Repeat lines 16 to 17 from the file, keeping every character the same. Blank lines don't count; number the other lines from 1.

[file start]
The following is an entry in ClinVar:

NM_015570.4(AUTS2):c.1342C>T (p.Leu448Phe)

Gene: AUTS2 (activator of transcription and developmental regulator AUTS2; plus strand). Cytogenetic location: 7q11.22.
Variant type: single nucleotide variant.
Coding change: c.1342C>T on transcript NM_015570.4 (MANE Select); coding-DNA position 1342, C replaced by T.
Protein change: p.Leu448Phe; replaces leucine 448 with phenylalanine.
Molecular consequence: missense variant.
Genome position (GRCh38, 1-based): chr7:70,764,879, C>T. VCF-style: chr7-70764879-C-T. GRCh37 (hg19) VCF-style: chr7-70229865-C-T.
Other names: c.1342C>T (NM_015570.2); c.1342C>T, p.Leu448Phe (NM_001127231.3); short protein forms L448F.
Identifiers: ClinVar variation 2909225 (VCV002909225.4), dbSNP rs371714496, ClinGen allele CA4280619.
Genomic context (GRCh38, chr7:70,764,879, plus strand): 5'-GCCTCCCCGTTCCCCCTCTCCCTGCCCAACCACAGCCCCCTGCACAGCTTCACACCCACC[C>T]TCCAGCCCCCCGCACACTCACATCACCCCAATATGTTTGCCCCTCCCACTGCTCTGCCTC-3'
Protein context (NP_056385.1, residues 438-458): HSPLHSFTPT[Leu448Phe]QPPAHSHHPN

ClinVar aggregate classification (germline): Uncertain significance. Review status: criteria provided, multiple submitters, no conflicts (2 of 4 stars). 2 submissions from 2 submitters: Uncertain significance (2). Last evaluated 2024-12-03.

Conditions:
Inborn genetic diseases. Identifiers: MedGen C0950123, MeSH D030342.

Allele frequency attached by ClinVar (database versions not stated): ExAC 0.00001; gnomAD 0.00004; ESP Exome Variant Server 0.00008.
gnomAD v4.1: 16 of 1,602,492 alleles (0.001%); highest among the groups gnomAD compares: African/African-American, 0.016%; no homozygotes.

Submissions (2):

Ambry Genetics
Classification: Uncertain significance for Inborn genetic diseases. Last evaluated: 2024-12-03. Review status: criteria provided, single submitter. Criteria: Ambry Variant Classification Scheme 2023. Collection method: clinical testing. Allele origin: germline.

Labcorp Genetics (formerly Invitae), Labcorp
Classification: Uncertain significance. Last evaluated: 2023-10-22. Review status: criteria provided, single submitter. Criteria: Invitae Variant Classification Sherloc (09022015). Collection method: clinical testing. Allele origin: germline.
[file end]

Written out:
Allele frequency attached by ClinVar (database versions not stated): ExAC 0.00001; gnomAD 0.00004; ESP Exome Variant Server 0.00008.
gnomAD v4.1: 16 of 1,602,492 alleles (0.001%); highest among the groups gnomAD compares: African/African-American, 0.016%; no homozygotes.